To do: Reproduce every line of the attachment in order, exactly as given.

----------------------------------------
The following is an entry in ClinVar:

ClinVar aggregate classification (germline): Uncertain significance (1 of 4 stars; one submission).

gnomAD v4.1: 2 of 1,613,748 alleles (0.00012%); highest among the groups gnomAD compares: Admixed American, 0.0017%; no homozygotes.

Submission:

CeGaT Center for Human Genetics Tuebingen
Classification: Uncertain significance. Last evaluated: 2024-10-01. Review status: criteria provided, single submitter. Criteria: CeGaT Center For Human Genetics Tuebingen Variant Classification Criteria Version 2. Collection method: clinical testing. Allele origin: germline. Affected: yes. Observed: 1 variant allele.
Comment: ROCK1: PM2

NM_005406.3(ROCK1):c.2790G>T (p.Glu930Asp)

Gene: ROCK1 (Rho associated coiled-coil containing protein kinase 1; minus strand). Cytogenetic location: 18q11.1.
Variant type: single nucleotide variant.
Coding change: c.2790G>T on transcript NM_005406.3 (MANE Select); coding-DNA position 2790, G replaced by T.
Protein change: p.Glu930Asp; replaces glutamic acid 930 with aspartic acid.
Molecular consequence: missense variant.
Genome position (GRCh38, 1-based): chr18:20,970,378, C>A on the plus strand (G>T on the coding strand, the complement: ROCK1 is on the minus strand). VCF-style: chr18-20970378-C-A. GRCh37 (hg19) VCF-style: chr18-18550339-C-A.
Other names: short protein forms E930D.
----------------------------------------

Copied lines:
The following is an entry in ClinVar:

ClinVar aggregate classification (germline): Uncertain significance (1 of 4 stars; one submission).

gnomAD v4.1: 2 of 1,613,748 alleles (0.00012%); highest among the groups gnomAD compares: Admixed American, 0.0017%; no homozygotes.

Submission:

CeGaT Center for Human Genetics Tuebingen
Classification: Uncertain significance. Last evaluated: 2024-10-01. Review status: criteria provided, single submitter. Criteria: CeGaT Center For Human Genetics Tuebingen Variant Classification Criteria Version 2. Collection method: clinical testing. Allele origin: germline. Affected: yes. Observed: 1 variant allele.
Comment: ROCK1: PM2

NM_005406.3(ROCK1):c.2790G>T (p.Glu930Asp)

Gene: ROCK1 (Rho associated coiled-coil containing protein kinase 1; minus strand). Cytogenetic location: 18q11.1.
Variant type: single nucleotide variant.
Coding change: c.2790G>T on transcript NM_005406.3 (MANE Select); coding-DNA position 2790, G replaced by T.
Protein change: p.Glu930Asp; replaces glutamic acid 930 with aspartic acid.
Molecular consequence: missense variant.
Genome position (GRCh38, 1-based): chr18:20,970,378, C>A on the plus strand (G>T on the coding strand, the complement: ROCK1 is on the minus strand). VCF-style: chr18-20970378-C-A. GRCh37 (hg19) VCF-style: chr18-18550339-C-A.
Other names: short protein forms E930D.